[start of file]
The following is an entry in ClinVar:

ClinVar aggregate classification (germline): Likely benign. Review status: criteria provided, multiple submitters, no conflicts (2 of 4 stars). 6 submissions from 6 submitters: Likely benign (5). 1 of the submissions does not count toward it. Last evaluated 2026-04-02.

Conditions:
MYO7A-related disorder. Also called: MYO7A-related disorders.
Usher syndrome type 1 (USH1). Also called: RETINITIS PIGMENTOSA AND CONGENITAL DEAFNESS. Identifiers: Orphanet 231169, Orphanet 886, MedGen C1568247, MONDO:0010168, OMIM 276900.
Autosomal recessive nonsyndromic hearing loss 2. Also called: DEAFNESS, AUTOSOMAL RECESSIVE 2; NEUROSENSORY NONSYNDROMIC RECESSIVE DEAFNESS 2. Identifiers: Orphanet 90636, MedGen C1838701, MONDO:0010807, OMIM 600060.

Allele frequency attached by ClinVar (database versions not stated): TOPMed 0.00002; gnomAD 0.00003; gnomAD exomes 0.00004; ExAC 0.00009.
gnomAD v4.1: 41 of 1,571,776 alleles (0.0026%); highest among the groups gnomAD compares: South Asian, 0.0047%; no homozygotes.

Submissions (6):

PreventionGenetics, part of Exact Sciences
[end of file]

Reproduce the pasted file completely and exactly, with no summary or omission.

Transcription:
The following is an entry in ClinVar:

ClinVar aggregate classification (germline): Likely benign. Review status: criteria provided, multiple submitters, no conflicts (2 of 4 stars). 6 submissions from 6 submitters: Likely benign (5). 1 of the submissions does not count toward it. Last evaluated 2026-04-02.

Conditions:
MYO7A-related disorder. Also called: MYO7A-related disorders.
Usher syndrome type 1 (USH1). Also called: RETINITIS PIGMENTOSA AND CONGENITAL DEAFNESS. Identifiers: Orphanet 231169, Orphanet 886, MedGen C1568247, MONDO:0010168, OMIM 276900.
Autosomal recessive nonsyndromic hearing loss 2. Also called: DEAFNESS, AUTOSOMAL RECESSIVE 2; NEUROSENSORY NONSYNDROMIC RECESSIVE DEAFNESS 2. Identifiers: Orphanet 90636, MedGen C1838701, MONDO:0010807, OMIM 600060.

Allele frequency attached by ClinVar (database versions not stated): TOPMed 0.00002; gnomAD 0.00003; gnomAD exomes 0.00004; ExAC 0.00009.
gnomAD v4.1: 41 of 1,571,776 alleles (0.0026%); highest among the groups gnomAD compares: South Asian, 0.0047%; no homozygotes.

Submissions (6):

PreventionGenetics, part of Exact Sciences